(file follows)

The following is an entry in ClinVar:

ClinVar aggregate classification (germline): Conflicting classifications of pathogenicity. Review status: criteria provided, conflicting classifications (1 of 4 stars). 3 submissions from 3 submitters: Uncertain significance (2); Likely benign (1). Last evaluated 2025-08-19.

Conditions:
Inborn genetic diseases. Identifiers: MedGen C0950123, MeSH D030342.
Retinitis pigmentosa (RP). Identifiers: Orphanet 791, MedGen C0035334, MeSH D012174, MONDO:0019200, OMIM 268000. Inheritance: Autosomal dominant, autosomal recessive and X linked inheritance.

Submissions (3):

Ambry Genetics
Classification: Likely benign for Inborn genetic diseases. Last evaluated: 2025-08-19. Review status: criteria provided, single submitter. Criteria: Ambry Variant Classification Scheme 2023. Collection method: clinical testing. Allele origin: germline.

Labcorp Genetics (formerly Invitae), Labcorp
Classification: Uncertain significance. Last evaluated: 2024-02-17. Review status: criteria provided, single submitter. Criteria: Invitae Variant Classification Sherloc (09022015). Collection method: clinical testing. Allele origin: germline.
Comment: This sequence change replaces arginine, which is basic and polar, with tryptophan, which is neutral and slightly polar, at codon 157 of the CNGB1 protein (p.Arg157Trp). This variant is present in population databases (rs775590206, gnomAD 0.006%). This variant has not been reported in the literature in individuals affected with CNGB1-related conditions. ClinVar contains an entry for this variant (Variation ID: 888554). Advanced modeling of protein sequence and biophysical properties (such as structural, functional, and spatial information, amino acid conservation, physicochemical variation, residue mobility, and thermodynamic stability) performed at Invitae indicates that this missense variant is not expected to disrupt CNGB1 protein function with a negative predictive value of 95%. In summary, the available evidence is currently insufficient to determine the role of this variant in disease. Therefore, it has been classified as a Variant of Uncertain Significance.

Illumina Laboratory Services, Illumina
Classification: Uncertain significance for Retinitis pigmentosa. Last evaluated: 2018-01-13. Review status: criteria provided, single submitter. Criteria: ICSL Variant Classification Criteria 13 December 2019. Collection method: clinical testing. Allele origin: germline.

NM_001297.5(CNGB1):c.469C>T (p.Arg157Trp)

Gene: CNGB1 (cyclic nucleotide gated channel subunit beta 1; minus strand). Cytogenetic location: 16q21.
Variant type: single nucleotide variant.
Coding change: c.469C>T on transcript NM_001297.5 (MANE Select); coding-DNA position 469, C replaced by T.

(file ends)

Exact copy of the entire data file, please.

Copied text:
The following is an entry in ClinVar:

ClinVar aggregate classification (germline): Conflicting classifications of pathogenicity. Review status: criteria provided, conflicting classifications (1 of 4 stars). 3 submissions from 3 submitters: Uncertain significance (2); Likely benign (1). Last evaluated 2025-08-19.

Conditions:
Inborn genetic diseases. Identifiers: MedGen C0950123, MeSH D030342.
Retinitis pigmentosa (RP). Identifiers: Orphanet 791, MedGen C0035334, MeSH D012174, MONDO:0019200, OMIM 268000. Inheritance: Autosomal dominant, autosomal recessive and X linked inheritance.

Submissions (3):

Ambry Genetics
Classification: Likely benign for Inborn genetic diseases. Last evaluated: 2025-08-19. Review status: criteria provided, single submitter. Criteria: Ambry Variant Classification Scheme 2023. Collection method: clinical testing. Allele origin: germline.

Labcorp Genetics (formerly Invitae), Labcorp
Classification: Uncertain significance. Last evaluated: 2024-02-17. Review status: criteria provided, single submitter. Criteria: Invitae Variant Classification Sherloc (09022015). Collection method: clinical testing. Allele origin: germline.
Comment: This sequence change replaces arginine, which is basic and polar, with tryptophan, which is neutral and slightly polar, at codon 157 of the CNGB1 protein (p.Arg157Trp). This variant is present in population databases (rs775590206, gnomAD 0.006%). This variant has not been reported in the literature in individuals affected with CNGB1-related conditions. ClinVar contains an entry for this variant (Variation ID: 888554). Advanced modeling of protein sequence and biophysical properties (such as structural, functional, and spatial information, amino acid conservation, physicochemical variation, residue mobility, and thermodynamic stability) performed at Invitae indicates that this missense variant is not expected to disrupt CNGB1 protein function with a negative predictive value of 95%. In summary, the available evidence is currently insufficient to determine the role of this variant in disease. Therefore, it has been classified as a Variant of Uncertain Significance.

Illumina Laboratory Services, Illumina
Classification: Uncertain significance for Retinitis pigmentosa. Last evaluated: 2018-01-13. Review status: criteria provided, single submitter. Criteria: ICSL Variant Classification Criteria 13 December 2019. Collection method: clinical testing. Allele origin: germline.

NM_001297.5(CNGB1):c.469C>T (p.Arg157Trp)

Gene: CNGB1 (cyclic nucleotide gated channel subunit beta 1; minus strand). Cytogenetic location: 16q21.
Variant type: single nucleotide variant.
Coding change: c.469C>T on transcript NM_001297.5 (MANE Select); coding-DNA position 469, C replaced by T.